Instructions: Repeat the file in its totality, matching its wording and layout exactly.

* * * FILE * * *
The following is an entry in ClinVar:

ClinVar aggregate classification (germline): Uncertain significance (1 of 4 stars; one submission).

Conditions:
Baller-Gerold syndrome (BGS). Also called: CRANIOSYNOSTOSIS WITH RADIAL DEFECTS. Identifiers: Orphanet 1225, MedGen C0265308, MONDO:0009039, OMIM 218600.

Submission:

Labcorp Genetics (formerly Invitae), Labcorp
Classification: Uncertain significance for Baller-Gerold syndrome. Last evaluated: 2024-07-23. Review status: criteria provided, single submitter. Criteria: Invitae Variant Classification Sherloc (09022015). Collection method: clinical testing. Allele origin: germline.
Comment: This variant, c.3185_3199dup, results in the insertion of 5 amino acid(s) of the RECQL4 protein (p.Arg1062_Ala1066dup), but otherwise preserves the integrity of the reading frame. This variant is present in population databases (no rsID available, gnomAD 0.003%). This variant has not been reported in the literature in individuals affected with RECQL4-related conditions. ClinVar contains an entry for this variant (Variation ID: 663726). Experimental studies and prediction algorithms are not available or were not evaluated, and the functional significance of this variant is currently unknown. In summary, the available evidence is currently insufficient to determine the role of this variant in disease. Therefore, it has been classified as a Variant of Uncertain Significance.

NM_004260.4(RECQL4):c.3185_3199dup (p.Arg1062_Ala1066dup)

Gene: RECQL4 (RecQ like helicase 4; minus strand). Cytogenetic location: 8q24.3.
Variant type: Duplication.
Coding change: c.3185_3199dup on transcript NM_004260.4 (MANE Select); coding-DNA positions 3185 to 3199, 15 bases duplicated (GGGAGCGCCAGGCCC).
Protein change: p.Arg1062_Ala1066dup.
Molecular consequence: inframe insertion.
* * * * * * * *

The following is an entry in ClinVar:

ClinVar aggregate classification (germline): Uncertain significance (1 of 4 stars; one submission).

Conditions:
Baller-Gerold syndrome (BGS). Also called: CRANIOSYNOSTOSIS WITH RADIAL DEFECTS. Identifiers: Orphanet 1225, MedGen C0265308, MONDO:0009039, OMIM 218600.

Submission:

Labcorp Genetics (formerly Invitae), Labcorp
Classification: Uncertain significance for Baller-Gerold syndrome. Last evaluated: 2024-07-23. Review status: criteria provided, single submitter. Criteria: Invitae Variant Classification Sherloc (09022015). Collection method: clinical testing. Allele origin: germline.
Comment: This variant, c.3185_3199dup, results in the insertion of 5 amino acid(s) of the RECQL4 protein (p.Arg1062_Ala1066dup), but otherwise preserves the integrity of the reading frame. This variant is present in population databases (no rsID available, gnomAD 0.003%). This variant has not been reported in the literature in individuals affected with RECQL4-related conditions. ClinVar contains an entry for this variant (Variation ID: 663726). Experimental studies and prediction algorithms are not available or were not evaluated, and the functional significance of this variant is currently unknown. In summary, the available evidence is currently insufficient to determine the role of this variant in disease. Therefore, it has been classified as a Variant of Uncertain Significance.

NM_004260.4(RECQL4):c.3185_3199dup (p.Arg1062_Ala1066dup)

Gene: RECQL4 (RecQ like helicase 4; minus strand). Cytogenetic location: 8q24.3.
Variant type: Duplication.
Coding change: c.3185_3199dup on transcript NM_004260.4 (MANE Select); coding-DNA positions 3185 to 3199, 15 bases duplicated (GGGAGCGCCAGGCCC).
Protein change: p.Arg1062_Ala1066dup.
Molecular consequence: inframe insertion.